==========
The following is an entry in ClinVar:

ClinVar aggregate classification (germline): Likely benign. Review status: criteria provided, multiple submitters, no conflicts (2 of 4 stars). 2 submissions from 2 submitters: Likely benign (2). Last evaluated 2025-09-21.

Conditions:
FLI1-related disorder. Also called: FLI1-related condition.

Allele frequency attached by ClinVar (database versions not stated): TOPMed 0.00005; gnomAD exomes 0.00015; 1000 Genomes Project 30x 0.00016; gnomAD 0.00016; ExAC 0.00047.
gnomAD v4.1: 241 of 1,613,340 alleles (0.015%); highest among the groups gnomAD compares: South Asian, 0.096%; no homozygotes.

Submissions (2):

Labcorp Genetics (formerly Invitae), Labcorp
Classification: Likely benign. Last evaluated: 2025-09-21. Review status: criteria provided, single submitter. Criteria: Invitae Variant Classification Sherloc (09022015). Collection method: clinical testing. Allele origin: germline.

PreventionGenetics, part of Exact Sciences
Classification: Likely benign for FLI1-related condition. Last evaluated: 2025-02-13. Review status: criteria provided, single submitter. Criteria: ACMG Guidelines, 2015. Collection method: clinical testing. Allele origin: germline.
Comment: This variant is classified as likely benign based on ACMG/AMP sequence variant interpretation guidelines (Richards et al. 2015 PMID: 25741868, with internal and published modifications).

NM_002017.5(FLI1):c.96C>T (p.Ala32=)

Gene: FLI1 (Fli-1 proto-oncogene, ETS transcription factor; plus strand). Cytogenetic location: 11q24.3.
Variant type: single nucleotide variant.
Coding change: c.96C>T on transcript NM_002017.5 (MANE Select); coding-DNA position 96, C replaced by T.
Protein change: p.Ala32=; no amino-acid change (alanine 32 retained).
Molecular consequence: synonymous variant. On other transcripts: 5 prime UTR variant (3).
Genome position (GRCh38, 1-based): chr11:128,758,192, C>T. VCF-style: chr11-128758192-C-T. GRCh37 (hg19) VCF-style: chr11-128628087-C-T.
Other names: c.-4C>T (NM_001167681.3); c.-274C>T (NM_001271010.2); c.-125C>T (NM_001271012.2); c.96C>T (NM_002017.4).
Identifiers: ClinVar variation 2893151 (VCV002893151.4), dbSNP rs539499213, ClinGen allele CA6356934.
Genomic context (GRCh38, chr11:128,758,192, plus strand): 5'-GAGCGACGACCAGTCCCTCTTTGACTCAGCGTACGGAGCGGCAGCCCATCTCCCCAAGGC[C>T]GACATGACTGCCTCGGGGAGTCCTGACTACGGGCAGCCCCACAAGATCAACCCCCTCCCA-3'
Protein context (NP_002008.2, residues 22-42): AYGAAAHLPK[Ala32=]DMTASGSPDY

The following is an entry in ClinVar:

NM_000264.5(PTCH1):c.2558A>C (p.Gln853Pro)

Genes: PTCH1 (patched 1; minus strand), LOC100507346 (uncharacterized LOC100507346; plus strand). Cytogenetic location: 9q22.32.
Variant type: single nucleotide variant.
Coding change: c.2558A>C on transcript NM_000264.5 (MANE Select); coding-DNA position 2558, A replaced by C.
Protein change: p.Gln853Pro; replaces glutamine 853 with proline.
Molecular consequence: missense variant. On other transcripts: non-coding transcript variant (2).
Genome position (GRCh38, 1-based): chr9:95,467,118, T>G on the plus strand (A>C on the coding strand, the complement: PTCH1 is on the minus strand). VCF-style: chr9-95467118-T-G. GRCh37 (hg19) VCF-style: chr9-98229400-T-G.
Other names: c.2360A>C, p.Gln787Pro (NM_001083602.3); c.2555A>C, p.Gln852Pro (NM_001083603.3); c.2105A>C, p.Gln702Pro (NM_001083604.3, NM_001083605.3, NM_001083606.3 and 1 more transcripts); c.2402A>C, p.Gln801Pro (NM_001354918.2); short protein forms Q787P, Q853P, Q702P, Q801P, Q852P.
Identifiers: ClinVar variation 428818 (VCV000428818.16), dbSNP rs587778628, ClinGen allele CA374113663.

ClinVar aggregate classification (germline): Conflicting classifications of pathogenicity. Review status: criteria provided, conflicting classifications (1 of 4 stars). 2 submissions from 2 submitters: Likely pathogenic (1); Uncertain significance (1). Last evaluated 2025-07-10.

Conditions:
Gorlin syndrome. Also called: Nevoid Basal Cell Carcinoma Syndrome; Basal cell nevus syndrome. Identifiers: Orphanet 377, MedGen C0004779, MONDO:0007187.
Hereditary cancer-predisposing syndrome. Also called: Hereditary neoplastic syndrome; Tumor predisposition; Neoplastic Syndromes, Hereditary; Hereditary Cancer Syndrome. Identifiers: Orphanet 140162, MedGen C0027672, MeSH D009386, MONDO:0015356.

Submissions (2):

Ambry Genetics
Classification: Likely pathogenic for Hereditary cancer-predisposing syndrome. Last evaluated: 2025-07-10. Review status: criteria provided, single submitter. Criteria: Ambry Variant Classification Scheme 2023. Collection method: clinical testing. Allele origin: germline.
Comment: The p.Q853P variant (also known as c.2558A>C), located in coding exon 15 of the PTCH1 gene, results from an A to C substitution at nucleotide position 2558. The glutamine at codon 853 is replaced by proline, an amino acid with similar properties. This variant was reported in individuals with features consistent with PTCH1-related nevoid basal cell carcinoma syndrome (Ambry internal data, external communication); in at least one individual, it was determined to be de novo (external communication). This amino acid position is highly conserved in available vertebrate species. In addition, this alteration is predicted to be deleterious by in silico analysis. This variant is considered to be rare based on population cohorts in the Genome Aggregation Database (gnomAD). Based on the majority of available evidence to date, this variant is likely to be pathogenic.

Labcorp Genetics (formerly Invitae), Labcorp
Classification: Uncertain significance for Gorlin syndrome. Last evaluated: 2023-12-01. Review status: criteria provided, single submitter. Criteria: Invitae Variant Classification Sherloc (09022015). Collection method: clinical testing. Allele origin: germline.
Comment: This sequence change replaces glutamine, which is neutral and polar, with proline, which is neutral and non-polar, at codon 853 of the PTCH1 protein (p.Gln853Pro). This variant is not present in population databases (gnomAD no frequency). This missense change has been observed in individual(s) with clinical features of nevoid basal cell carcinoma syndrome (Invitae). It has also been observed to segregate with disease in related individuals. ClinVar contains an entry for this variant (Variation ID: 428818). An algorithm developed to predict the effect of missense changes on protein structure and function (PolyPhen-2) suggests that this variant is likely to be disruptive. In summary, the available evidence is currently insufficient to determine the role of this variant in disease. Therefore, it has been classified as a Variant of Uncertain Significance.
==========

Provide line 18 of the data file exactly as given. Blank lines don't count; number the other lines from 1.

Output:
Molecular consequence: synonymous variant. On other transcripts: 5 prime UTR variant (3).